An online form, which collects detailed information about family finances beyond the information collected on the Free Application for Federal Student Aid (FAFSA) and which is only required by some colleges. The CSS Profile is offered by the College Board, which charges students a fee in order to process the CSS Profile. However, because it is illegal to charge someone to apply for federal student aid, if a college requires the CSS Profile and the student cannot afford the fee to complete it, the student should contact the college’s Admissions Office in order to learn how they should proceed.
A temporary form of legal protection against removal from the United States that is available to undocumented individuals who came to the United States as children. Individuals must meet a set of criteria established by the Department of Homeland Security in order to be eligible for DACA, and must apply to be awarded DACA status. Once DACA status is awarded, the individual is temporarily protected from deportation and can apply for certain documents, such as a driver’s license and work authorization. Some states have provisions to consider students granted DACA status as in-state applicants, meaning they would pay in-state tuition rates. However, students who have been granted DACA status do not qualify for federal financial aid programs such as Pell Grants.
A type of admissions offered by many colleges that allows students to submit an application for admission earlier than the regular admission deadline. Unlike Early Decision Admissions, Early Action is not binding, so the student does not have to commit to attend an institution to which he has been admitted under Early Action. Both Early Decision and Early Action are a way for a student to demonstrate his very strong preference to attend that college above others he is considering.
A type of admissions offered by many colleges that allows students to submit an application for admission earlier than the regular admission deadline. Unlike Early Action Admissions, Early Decision is binding, so the student can only apply Early Decision to one college. If she is accepted to that college, she must accept the offer of admission and attend the college. Both Early Decision and Early Action are a way for a student to demonstrate her very strong preference to attend that college above others she is considering.
A payment some colleges use to secure a student’s spot at that college once he has officially decided to attend. Not every college requires an enrollment deposit, and the amount of the deposit varies by institution. Enrollment deposits can be challenging for lower-income students to accommodate, because they are due before students' financial aid packages are in place. Some colleges will waive the enrollment deposit or set up a payment plan for students with financial need. If a student needs to establish a payment plan or ask to waive the enrollment deposit, he should contact the Admissions Office.
Financial aid is a term that encompasses all forms of financial assistance for college, including grants, scholarships, and loans.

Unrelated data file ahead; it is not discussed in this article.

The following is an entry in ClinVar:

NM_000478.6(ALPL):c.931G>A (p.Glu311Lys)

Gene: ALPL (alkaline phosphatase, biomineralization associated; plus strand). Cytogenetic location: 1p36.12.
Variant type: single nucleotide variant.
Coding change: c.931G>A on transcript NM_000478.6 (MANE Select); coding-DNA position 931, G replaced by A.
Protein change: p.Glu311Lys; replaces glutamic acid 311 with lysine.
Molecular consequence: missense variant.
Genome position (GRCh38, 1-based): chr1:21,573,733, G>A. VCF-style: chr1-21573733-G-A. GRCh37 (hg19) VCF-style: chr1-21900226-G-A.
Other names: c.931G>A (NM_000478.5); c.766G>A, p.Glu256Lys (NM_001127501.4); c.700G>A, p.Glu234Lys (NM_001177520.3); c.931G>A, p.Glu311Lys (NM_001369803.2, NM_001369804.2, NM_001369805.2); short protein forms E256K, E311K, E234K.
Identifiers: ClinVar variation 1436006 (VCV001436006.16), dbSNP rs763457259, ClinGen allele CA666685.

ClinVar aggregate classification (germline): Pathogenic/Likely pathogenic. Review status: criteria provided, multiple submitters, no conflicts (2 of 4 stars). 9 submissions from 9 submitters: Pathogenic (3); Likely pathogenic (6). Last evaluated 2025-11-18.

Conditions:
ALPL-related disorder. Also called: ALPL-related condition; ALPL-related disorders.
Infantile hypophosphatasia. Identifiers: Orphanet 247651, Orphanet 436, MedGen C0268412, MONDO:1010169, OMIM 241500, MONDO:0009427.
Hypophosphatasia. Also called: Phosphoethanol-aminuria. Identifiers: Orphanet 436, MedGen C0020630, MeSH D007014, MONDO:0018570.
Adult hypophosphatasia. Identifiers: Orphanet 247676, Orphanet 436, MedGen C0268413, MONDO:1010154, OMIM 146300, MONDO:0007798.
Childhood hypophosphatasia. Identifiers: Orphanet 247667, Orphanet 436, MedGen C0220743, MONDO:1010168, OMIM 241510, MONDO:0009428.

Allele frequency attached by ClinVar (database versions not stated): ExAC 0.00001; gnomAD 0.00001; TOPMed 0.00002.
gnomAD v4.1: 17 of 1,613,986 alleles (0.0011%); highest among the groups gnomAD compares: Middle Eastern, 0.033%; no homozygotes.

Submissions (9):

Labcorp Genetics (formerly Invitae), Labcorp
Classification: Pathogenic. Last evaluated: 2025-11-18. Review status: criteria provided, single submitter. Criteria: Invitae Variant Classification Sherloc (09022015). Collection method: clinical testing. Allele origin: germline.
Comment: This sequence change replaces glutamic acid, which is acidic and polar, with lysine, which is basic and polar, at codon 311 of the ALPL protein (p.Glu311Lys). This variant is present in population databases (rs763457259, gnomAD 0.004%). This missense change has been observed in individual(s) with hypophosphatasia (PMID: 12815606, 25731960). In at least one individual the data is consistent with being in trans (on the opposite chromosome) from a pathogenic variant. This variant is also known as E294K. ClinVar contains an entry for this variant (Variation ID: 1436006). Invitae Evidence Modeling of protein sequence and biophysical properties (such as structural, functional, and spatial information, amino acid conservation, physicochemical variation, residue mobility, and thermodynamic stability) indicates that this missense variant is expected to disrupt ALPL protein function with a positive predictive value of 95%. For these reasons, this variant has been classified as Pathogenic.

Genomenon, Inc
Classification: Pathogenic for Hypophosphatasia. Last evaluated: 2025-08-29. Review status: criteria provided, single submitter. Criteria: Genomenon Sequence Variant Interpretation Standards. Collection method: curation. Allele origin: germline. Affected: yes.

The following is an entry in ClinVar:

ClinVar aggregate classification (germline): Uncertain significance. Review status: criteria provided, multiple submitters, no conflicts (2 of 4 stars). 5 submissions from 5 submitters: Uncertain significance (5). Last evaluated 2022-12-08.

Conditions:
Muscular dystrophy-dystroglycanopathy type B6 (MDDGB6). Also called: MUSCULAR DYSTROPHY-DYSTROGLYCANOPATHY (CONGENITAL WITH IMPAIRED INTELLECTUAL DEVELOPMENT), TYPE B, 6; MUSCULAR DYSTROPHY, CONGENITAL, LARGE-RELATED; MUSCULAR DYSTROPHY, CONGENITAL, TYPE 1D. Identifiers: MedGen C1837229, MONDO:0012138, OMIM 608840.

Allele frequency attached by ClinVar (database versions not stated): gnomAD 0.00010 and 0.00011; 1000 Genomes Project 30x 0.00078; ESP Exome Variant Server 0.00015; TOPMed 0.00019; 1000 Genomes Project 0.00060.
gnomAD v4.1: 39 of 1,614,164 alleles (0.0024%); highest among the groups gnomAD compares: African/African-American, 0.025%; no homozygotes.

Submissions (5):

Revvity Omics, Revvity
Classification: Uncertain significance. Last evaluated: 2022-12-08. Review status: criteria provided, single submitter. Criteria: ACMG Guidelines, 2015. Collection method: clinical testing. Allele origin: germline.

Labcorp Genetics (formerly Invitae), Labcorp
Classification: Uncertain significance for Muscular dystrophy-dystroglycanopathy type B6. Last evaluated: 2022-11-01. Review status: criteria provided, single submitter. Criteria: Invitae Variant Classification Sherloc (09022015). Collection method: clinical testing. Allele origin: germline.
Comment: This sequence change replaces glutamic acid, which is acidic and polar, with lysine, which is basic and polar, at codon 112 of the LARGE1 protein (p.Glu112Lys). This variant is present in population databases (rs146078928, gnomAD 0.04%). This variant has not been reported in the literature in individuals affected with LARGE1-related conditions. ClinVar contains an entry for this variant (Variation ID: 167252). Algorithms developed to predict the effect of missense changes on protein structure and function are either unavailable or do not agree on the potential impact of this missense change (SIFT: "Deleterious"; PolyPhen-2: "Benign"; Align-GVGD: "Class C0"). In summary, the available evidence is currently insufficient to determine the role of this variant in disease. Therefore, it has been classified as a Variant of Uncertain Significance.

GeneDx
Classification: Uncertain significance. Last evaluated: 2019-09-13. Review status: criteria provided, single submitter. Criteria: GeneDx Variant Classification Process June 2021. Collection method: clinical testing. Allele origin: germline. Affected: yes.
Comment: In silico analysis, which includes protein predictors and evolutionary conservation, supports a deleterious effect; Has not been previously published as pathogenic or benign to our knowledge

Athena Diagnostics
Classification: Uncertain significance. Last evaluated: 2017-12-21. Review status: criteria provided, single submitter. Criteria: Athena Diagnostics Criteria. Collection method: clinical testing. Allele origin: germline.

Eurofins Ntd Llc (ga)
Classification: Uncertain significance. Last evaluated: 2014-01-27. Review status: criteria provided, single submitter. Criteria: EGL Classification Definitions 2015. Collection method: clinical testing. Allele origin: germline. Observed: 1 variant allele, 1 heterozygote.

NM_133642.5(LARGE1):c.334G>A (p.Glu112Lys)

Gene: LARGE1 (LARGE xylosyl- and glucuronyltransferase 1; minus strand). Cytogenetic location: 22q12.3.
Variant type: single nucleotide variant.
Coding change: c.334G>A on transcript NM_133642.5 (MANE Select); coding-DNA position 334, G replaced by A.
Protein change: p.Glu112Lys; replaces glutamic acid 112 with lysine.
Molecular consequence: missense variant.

For The TalentED Project, a student is considered a first-generation college-goer if neither of the student’s parents have completed a bachelor’s degree or higher in the United States.
Special programs offered by many colleges that are for students in their first year of college. These programs, which vary widely in structure, are designed to help students successfully transition to college and connect with the campus and their classmates. If a student would like more information about first-year transition programs at a particular college, the student should contact the college’s admissions office or view the college’s profile on The TalentED Project.
Some colleges offer special visit programs for high school students with financial need who are considering attending the college. These programs, which students must apply to attend, include the college paying for the prospective student’s transportation, housing, and food costs during the visit. If a college offers a fly-in visit program, information will be available on the college’s admissions website or on the college’s TalentED profile. If a student is interested in visiting a particular college through a fly-in visit but no information is available on the college’s website, the student can contact the Admissions Office to inquire about the availability of this program.
A free online form operated by the federal government which collects information about student income, family size, and family income for the purposes of awarding federal and other financial aid. The FAFSA is available for students to complete during their senior year of high school, and must be completed each year the student is in college. The FAFSA is a free form and students should never have to pay to complete it. Students who are undocumented or who have been awarded DACA status cannot complete the FAFSA.
A measure of a student’s academic performance in high school courses, GPA is calculated by assigning a point value to different grades the student could earn, then averaging the points the student actually earned during high school together. GPA is cumulative, which means that it includes the student’s entire high school experience. Some high schools give certain classes, such as honors or Advanced Placement (AP) classes, extra points, which is called a “weighted” GPA.